A historic climate change lawsuit, Luciano Lliuya v. RWE AG, is ramping up again. Indigenous Peruvian farmer Saúl Luciano Lliuya is suing German energy company RWE AG for the costs of preventing the glacial Lake Palcacocha from flooding his hometown of Huaraz. After delays from COVID-19, the case is progressing again as German officials — including judges and court-appointed experts — arrived in Peru on May 25 to assess the level of risk posed by Lake Palcacocha.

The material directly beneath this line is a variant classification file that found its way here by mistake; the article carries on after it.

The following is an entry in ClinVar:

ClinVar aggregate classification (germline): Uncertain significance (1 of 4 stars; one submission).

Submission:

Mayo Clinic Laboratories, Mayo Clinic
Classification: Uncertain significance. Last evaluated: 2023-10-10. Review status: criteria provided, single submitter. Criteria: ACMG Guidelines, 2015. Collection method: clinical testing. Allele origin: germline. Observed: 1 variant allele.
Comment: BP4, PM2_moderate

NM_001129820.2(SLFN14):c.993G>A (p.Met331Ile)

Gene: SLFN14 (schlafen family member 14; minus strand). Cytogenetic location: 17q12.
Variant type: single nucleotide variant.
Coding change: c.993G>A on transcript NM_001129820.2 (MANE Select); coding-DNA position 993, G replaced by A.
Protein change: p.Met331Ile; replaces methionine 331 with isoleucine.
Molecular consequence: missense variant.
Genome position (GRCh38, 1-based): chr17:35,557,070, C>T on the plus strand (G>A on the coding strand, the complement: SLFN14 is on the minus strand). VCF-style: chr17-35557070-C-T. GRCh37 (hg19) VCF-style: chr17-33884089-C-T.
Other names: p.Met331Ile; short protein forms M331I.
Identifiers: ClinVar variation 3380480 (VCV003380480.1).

The lake, which sits 4,650 meters above the regional capital Huaraz, has been growing in volume due to meltwater input from receding glaciers. The lake poses a substantial threat to the town below, as the increased volume could cause the lake to overflow and flood it.
RWE, a German multinational energy company, was the 297th largest public company in the world in 2020. According to the Carbon Majors Database, RWE has caused 0.47% of global post-Industrial Revolution carbon emissions, so Lliuya is suing for that proportion of the costs of flood prevention. In an interview with Noah Walker-Crawford, an advisor on the case, he explains that if Lliuya wins the money, it will be put toward flood safety infrastructure at the lake according to an agreement with the Ancash Regional Government (which is responsible for safety works at Lake Palcacocha).